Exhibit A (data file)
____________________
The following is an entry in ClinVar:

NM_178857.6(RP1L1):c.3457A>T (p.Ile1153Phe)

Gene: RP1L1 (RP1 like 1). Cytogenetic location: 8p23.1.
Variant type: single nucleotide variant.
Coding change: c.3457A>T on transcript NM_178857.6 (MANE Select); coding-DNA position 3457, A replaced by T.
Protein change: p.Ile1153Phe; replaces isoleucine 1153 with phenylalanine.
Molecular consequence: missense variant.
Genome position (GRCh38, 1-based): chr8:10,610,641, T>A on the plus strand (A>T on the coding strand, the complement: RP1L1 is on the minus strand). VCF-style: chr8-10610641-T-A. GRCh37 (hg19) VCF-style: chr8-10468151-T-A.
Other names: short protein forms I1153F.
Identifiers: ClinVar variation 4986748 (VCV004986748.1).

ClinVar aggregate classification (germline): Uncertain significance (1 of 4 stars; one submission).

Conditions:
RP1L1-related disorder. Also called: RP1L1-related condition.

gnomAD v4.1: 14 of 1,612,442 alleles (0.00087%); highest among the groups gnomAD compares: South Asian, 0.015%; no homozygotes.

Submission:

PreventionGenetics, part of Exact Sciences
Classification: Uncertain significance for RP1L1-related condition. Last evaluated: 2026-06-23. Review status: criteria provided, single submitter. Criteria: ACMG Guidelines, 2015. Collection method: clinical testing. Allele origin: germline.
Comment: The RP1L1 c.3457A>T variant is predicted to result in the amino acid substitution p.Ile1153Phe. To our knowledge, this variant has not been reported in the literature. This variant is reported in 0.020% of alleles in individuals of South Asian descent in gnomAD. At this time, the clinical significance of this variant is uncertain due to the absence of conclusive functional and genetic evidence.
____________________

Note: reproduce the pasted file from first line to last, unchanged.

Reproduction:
The following is an entry in ClinVar:

NM_178857.6(RP1L1):c.3457A>T (p.Ile1153Phe)

Gene: RP1L1 (RP1 like 1). Cytogenetic location: 8p23.1.
Variant type: single nucleotide variant.
Coding change: c.3457A>T on transcript NM_178857.6 (MANE Select); coding-DNA position 3457, A replaced by T.
Protein change: p.Ile1153Phe; replaces isoleucine 1153 with phenylalanine.
Molecular consequence: missense variant.
Genome position (GRCh38, 1-based): chr8:10,610,641, T>A on the plus strand (A>T on the coding strand, the complement: RP1L1 is on the minus strand). VCF-style: chr8-10610641-T-A. GRCh37 (hg19) VCF-style: chr8-10468151-T-A.
Other names: short protein forms I1153F.
Identifiers: ClinVar variation 4986748 (VCV004986748.1).

ClinVar aggregate classification (germline): Uncertain significance (1 of 4 stars; one submission).

Conditions:
RP1L1-related disorder. Also called: RP1L1-related condition.

gnomAD v4.1: 14 of 1,612,442 alleles (0.00087%); highest among the groups gnomAD compares: South Asian, 0.015%; no homozygotes.

Submission:

PreventionGenetics, part of Exact Sciences
Classification: Uncertain significance for RP1L1-related condition. Last evaluated: 2026-06-23. Review status: criteria provided, single submitter. Criteria: ACMG Guidelines, 2015. Collection method: clinical testing. Allele origin: germline.
Comment: The RP1L1 c.3457A>T variant is predicted to result in the amino acid substitution p.Ile1153Phe. To our knowledge, this variant has not been reported in the literature. This variant is reported in 0.020% of alleles in individuals of South Asian descent in gnomAD. At this time, the clinical significance of this variant is uncertain due to the absence of conclusive functional and genetic evidence.